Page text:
As we covered in our Project Autobahn blog, we challenged our engineering team to push the boundaries of Secure Access Service Edge (SASE) performance while improving security. With Project Autobahn released, we switched our sights to Secure DNS to further improve the user experience through our pursuit of “Invisible Security.”
We started by speaking with our users to understand the requirements for creating a high-performance, seamless experience for staff in the office, out of the office, and distributed around the globe. In addition, we captured the vast DNS architectures in play including the use of on-premises Active Directory, hybrid Active Directory, Azure AD DNS, 3rd Party DNS, and other implementations, to ensure the design was flexible enough to integrate with a wide variety of environments.
The feedback was tremendous, and we landed on the following goals:
After reviewing the current implementation of Secure DNS, we decided to overhaul the module for performance and scalability to create a strong foundation for future enhancements.
Below we cover some of the challenges, conversations, and architecture decisions made during the ground-up overhaul to create Secure DNS v2.
With DNS, the way that domains are resolved matters greatly to both security and usability. Typically, there are two main ways of configuring DNS server domain resolution:
Both resolution methods have their advantages and drawbacks. Forwarders, for example, are simple, requiring little to no effort on the side of the business using them. On the flip side, forwarders are less secure, as domain resolution is more susceptible to spoofing and provides third parties with visibility into your internet data (DNS leak).
We opted to continue leveraging recursive resolution, despite being more intensive from a resource and development standpoint. Recursive resolution removes any external actors like ISPs from the DNS picture, as best-in-class security is of the utmost importance.
Another foundational component of Secure DNS is malicious domain block lists. Speed is critical when it comes to blocking malicious hostnames. Our real-time intelligence pipeline sources from paid and open-source feeds—along with submissions from the Research, MXDR, and Detection Engineering teams—ensure that all users are protected when a new threat is discovered.
Secure DNS v2 provides a better user experience for malicious domains through an integration with the SASE Proxy module. This allows for a simple, easy-to-read page explaining the block to users, regardless of HTTP or HTTPS.
Secure DNS operates within Todyl’s multi-tenant global network, creating the need to ensure the separation of configurations and policy at internet scale. Internal DNS records vary tenant by tenant and require routing and other configurable resolution behaviors depending on user, device, location, and more, going far beyond basic DNS resolution and routing.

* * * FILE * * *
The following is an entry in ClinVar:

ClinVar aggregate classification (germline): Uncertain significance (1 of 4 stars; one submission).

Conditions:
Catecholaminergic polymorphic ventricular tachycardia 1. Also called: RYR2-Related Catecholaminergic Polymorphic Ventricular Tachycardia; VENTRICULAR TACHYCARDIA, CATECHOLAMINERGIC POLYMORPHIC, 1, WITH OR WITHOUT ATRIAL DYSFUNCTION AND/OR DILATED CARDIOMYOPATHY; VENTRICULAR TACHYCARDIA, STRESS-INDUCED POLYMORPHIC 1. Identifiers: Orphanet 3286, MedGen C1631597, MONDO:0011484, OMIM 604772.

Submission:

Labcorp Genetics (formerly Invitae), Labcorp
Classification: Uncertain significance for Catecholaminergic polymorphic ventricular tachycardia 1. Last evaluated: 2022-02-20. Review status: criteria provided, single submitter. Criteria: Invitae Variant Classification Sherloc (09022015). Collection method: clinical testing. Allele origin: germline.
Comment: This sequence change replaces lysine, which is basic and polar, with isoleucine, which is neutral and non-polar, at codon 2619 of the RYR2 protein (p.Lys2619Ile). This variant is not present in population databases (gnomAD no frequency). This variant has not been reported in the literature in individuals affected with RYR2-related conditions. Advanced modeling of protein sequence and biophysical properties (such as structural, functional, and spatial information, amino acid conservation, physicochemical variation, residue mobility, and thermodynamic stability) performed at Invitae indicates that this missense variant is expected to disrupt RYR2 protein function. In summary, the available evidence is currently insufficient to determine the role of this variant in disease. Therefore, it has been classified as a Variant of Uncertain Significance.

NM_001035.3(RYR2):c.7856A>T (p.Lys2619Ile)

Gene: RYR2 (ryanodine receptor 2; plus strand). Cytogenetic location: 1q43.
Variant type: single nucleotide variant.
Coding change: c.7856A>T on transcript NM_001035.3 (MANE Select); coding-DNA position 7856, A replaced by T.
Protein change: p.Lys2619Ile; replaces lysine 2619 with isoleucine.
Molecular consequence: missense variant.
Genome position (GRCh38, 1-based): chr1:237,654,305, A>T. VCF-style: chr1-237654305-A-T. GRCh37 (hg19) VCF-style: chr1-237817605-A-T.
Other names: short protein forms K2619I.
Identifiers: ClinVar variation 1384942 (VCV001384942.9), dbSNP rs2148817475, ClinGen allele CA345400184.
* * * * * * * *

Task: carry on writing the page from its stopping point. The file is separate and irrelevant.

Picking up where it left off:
A common use case is to integrate SASE with company-managed DNS servers that handle internal domain resolution, where administrators have control over records and resolution behavior. This introduces several challenges as company servers add latency depending on where users are connected. If the company-managed server experiences any issues, the impact is far-reaching across the organization.
For example, if a company has a DNS server at its headquarters in Los Angeles with a small remote site in London, DNS queries would incur latency as the request would have to traverse a significant distance. This creates a poor user experience with slower application response and page load times. Continuing with this common architecture example, if the servers located in the Los Angeles HQ experience an issue or require maintenance, all connected devices as well as users would be impacted.
Another challenge introduced by internal domains across multiple-tenant SASE environments is caching. Secure DNS v2 adds different policy-based configurations within a tenant, including routing, upstream, overrides, and more. It requires a multi-tiered caching design that is policy aware, rather than simply at the tenant level—with the need to easily flush via the portal.
So, what was our solution to minimizing latency and improving resiliency from server failure or maintenance in a multi-tenant, multi-policy environment? A new caching layer in Secure DNS called smart-cache.